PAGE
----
It starts with “land clearing”, a clean term for mass occupation, displacement and murder, as every “agricultural land” was once home to countless number of animals. Though mostly driven by cattle grazing, deforestation is also caused for the growing of many crops that most vegans consume on a daily basis.

Like deforestation, in many cases water use is also treated as harm only non-vegans are responsible for, as if plant agriculture doesn’t involve the plunder of water resources that other sentient beings rely upon.
When activists show the famous tables that compare the water use of producing one kilo of rice, soy and potatoes with chickens, pigs and cows meat, they show how less harmful they are, not how harmless they are. The fact that animal products consume much more water than vegan products makes them more violent than vegan products, but it doesn’t make the vegan ones cruelty free.
And it is not only a matter of quantity, it is the obvious, barely questioned human control over the accessible fresh water. Humans use and manipulate the water flow all over the world, leaving entire regions dried, and all the beings living there are left to dehydrate.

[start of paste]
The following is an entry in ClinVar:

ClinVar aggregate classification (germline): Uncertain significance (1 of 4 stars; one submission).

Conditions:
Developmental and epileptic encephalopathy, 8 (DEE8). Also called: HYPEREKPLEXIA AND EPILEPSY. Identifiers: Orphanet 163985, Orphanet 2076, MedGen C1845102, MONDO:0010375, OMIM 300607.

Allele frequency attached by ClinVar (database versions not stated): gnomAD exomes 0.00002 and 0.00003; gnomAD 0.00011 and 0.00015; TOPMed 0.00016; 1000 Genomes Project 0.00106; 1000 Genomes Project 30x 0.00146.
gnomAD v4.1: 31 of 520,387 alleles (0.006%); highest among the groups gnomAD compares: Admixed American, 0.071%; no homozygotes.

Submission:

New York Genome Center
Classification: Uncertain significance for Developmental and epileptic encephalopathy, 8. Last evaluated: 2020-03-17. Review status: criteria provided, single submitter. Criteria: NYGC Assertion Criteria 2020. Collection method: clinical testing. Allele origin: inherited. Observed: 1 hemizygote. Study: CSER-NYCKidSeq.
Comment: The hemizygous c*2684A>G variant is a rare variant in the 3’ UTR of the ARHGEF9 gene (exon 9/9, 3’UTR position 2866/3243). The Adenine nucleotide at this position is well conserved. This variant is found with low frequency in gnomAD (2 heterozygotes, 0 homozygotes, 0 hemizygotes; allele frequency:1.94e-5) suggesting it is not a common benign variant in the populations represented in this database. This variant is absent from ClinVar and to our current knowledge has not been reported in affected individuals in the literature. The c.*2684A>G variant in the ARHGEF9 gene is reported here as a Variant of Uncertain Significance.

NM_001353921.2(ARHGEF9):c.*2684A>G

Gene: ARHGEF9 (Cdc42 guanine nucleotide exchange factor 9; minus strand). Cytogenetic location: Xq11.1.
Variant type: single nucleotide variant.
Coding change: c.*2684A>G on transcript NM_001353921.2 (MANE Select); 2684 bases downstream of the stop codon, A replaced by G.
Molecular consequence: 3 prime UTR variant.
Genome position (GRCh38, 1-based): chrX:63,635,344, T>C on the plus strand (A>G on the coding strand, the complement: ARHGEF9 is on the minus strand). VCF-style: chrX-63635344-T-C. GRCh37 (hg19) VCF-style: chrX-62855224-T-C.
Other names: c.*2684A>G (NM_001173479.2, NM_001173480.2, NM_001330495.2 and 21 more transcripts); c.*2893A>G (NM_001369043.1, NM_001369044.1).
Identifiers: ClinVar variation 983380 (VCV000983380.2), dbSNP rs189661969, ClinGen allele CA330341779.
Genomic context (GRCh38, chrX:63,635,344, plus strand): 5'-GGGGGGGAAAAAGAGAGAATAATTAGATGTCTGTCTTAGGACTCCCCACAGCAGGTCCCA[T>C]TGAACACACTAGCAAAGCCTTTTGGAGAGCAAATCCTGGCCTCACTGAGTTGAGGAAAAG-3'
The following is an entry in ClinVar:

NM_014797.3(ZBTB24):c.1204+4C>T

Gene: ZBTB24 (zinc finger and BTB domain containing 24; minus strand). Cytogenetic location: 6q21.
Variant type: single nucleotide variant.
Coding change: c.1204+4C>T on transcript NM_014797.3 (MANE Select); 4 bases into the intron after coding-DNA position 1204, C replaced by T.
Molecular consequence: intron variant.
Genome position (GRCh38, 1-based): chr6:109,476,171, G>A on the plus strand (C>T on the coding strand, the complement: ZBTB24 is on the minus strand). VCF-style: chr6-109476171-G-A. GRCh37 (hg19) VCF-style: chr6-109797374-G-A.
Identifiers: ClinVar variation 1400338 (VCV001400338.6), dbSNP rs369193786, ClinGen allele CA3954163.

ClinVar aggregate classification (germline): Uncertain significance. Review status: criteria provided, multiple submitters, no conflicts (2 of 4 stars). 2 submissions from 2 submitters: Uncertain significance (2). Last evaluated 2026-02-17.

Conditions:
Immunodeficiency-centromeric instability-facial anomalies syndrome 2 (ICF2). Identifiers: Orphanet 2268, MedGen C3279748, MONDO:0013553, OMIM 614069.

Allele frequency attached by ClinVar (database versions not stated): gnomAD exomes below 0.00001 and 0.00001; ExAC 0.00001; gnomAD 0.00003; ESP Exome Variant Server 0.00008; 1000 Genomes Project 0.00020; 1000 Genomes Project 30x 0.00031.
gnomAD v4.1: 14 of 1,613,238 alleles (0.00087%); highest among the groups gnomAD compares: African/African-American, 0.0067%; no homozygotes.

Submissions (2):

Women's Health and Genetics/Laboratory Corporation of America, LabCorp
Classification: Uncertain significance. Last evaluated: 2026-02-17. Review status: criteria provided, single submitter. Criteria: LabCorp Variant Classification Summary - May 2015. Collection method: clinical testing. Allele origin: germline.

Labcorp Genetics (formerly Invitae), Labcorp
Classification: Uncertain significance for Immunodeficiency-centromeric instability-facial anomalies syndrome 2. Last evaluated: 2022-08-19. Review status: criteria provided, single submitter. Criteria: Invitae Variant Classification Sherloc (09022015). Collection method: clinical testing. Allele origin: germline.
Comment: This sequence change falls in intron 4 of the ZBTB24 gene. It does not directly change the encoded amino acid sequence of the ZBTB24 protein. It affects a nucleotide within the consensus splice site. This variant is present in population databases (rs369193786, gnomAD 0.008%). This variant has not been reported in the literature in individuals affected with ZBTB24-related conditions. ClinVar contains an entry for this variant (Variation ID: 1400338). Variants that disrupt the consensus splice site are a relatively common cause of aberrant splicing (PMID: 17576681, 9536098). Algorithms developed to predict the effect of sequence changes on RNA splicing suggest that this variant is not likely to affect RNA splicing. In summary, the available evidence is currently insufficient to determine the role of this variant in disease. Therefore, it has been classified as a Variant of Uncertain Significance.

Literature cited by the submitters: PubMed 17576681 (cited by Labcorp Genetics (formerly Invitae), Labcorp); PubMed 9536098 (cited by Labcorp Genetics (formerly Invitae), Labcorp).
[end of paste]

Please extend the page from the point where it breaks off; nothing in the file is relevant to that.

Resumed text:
Also, plant agriculture involves the deliberate targeting of other beings, most commonly by using chemicals. A produce shouldn’t be considered vegan if poisons, conveniently called “pesticides”, were spread all over it to intentionally kill other sentient beings who rely on it for food and shelter.

Apart from pesticides, herbicides and fungicides are also sprayed to make sure nothing besides the specific crop human desire, grows on that land. All those chemicals severely affect animals living in the sprayed area, as well as many who live far from it but are affected since these chemicals often drift.